A few weeks ago Noisey had an article about new producers who scour YouTube and web sites to get samples. It talked about the popularity of internet record digging, that is getting music to sample on the internet, and how a lot of producers today are doing that, rather then the original way with found vinyl records. That article and a conversation with Skeme Richards and a few other diggers got us thinking about it and prompted us to do this piece today. Vinyl record sales may be at an all time high right now, but is technology killing the sample game that the forefathers of the art laid down in the beginning? Flea Market Funk investigates.
Back in the day, before Paul’s Boutique set the precedence, before the Biz got sued for “Alone Again, Naturally”, you had to have a vast digger’s knowledge on what was sampled. You either got down and dirty with the face mask, gloves, and baby wipes or had some help (which was earned people) that was passed down from an older DJ or digger. Or by sheer luck, you stumbled upon the record out in the field. There wasn’t a manual at the time that told you who sampled what…..yet. DJs covered up or mislabeled their records to throw others off. Your vinyl was your weapon, and if the enemy got it, he could use it against you. There was always Ultimate Breaks and Beats, but you never knew who used the sample, they never gave that away. The tradition of finding out on your own was still in effect. A whole slew of record series started to pop up, from Dusty Fingers (which did not reveal who used the sample), to Diggin’, and The _________ Collections that actually told you who used what for which tune. This prompted a pushback by producers like Preemo and a few others, who even lashed out at Serato when it first came out. It seems that Serato has been embraced by them now, but is still a hot bed of controversy among the record community. If I had a dollar for every time I heard “I’ve earned Serato”, I’d have quite a few bills in my pocket. However, that’s a different topic all together. When the internet era began, newsgroups and e-mail lists gave way to dedicated sites and blogs that talked about these rare records. Some offered downloads. Some wrote dedicated posts about these rare digs, which brought e-digging (I hate that word) to life. We’ve broke down samples here at Flea Market Funk in our Anatomy of A Sample series at times, not to ruin the sample, but to pay homage to both tracks and the producer. We’d like to think it as contributing to the history of our music. While some may say we are contributing to the problem, we’d like to think otherwise. Some internet communities like Soul Strut and Waxidermy offered extensive knowledge from producers, diggers, DJs, and more. The attitude was mixed on these boards, but Soul Strut had a .gif that said “Take that shit to TheBreaks.com”, referring to the Rap FAQ site and sample data base. If you asked a member about samples, most likely that’s the answer you got. Samples were still sacred at that point. I remember walking into Turntable Lab in here in NYC pre-internet record site blow up and telling them about The Holy Book of Hip Hop I just bought off of some guy. I was interested in samples, and for $20 almost 15 years ago a bible of samples and sampled artists arrived at my door. I was curious just like anyone else.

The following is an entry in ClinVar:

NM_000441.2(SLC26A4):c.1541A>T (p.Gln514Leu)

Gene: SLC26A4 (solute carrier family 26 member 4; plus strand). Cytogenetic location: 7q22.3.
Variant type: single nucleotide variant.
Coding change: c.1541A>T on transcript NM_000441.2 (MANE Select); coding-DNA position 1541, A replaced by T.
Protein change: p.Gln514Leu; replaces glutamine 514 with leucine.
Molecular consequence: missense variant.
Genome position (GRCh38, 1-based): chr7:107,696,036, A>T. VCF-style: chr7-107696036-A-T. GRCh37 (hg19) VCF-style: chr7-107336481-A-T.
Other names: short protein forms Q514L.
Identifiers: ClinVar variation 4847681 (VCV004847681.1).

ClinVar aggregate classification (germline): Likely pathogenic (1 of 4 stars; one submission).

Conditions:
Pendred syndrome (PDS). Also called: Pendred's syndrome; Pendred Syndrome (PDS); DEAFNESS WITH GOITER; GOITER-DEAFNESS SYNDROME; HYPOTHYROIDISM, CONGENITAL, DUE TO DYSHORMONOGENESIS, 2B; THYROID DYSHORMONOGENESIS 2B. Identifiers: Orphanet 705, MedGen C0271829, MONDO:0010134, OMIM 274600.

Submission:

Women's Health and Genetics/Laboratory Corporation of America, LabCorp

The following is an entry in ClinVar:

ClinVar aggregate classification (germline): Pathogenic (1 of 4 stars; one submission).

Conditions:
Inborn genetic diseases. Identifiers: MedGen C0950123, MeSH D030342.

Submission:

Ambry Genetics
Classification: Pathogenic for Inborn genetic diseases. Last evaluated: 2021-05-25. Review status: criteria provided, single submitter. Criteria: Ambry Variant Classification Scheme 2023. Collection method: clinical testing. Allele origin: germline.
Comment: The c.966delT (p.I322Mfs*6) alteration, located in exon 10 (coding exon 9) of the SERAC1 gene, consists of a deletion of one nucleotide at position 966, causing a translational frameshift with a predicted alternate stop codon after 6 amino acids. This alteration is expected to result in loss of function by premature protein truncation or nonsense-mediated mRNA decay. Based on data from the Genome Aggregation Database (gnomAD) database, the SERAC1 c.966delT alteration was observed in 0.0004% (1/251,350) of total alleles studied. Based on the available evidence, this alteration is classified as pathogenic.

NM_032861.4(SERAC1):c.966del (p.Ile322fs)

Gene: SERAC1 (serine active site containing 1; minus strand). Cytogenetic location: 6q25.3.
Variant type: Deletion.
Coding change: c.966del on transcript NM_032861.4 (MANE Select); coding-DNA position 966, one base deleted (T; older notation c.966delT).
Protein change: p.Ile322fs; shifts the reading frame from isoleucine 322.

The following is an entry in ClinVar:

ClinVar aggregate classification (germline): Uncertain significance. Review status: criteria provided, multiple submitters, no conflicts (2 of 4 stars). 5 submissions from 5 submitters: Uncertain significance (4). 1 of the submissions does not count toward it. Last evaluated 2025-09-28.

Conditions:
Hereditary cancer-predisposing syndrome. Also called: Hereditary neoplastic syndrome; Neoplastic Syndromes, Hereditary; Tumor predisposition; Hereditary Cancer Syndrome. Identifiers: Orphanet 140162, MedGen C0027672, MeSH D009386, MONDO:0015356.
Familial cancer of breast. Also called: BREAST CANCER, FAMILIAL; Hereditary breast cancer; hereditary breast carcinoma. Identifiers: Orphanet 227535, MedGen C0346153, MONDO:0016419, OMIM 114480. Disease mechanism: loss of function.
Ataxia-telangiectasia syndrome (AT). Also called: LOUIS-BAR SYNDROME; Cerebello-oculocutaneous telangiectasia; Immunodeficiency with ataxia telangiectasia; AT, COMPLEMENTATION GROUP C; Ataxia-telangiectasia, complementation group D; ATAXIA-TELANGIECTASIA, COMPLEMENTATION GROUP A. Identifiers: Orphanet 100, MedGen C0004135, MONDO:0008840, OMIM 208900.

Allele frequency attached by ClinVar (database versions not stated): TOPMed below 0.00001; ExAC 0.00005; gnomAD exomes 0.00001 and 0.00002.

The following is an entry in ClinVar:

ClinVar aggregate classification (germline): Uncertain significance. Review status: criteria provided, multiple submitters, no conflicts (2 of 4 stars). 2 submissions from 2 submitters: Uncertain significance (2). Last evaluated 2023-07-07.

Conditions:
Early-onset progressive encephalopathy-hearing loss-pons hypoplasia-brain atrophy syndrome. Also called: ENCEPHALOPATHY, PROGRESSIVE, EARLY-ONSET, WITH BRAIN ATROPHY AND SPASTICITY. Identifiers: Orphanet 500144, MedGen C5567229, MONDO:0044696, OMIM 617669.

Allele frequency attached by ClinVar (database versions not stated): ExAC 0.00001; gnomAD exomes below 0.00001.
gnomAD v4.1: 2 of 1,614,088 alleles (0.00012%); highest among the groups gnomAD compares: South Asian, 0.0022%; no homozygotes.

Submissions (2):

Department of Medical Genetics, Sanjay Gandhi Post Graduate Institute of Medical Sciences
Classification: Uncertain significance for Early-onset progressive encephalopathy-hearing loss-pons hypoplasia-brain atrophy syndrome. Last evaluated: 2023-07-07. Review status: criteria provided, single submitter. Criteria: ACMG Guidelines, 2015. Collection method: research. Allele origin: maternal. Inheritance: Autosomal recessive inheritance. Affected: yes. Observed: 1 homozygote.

“My record player doesn’t even work anymore. The fact I haven’t fixed it speaks volumes of how much more simple and rewarding the blog digging has been for me.”- Blockhead, producer
In today’s world, things are much simpler. You want a track, go to the internet. Between soulseek and a myriad of other sharing platforms, dedicated blogs and sites, and YouTube, your digging is a lot easier. If I wanted to get a copy of Salt’s “Hung Up”, I could download it right now and have it in less than 2 minutes. Hell, I can even order a bootleg of the original and edit with extra drums as well. It would be about $4480 less than the original 45. E bay will get you your record (at a price) conveniently and usually quickly. As technology gets better and better, and acquiring music is easier and easier, it seems like the sample and vinyl purists are fewer and fewer these days. It’s no secret that many producers sample off of MP3s or VCR tapes and the like. It’s what they do with it, the layering and coupling that with real digging for records to sample in the field that makes these special few stand out in the bunch. However, this new “want it now” generation may just be discovering vinyl, but that’s an after thought when trying to sample. Technology is cutting out the middleman, i.e. hard work, and getting records quickly that may have taken people decades to acquire through old fashion digging. While we do use Serato here and also spin vinyl, this part of the technology is not something we worry about. It’s the each one, teach one mentality, the hard work of getting up at the crack of dawn in inclement weather, the traveling to far away places, and the sheer effort we diggers put in that’s dashed by one click of the mouse. Sure the supply of records may be on the decline, but doesn’t it make it that much sweeter when you pull something big out? I saw a fellow digger recently pull out a rare African record (The Funkees) for a dollar, so gold is still out in the field for sure. It’s just a question if this generation wants to put in the effort and do it the old fashioned way. We here at Flea Market Funk still want to dig. It’s in our blood, and once you get it, no technology can take that feeling away. I’ve never downloaded a song and called my fellow digger and said: “look at the rare MP3 I just got”. You know why? It’s impossible. You can’t hold an MP3. Our two cents today people, feel free to discuss.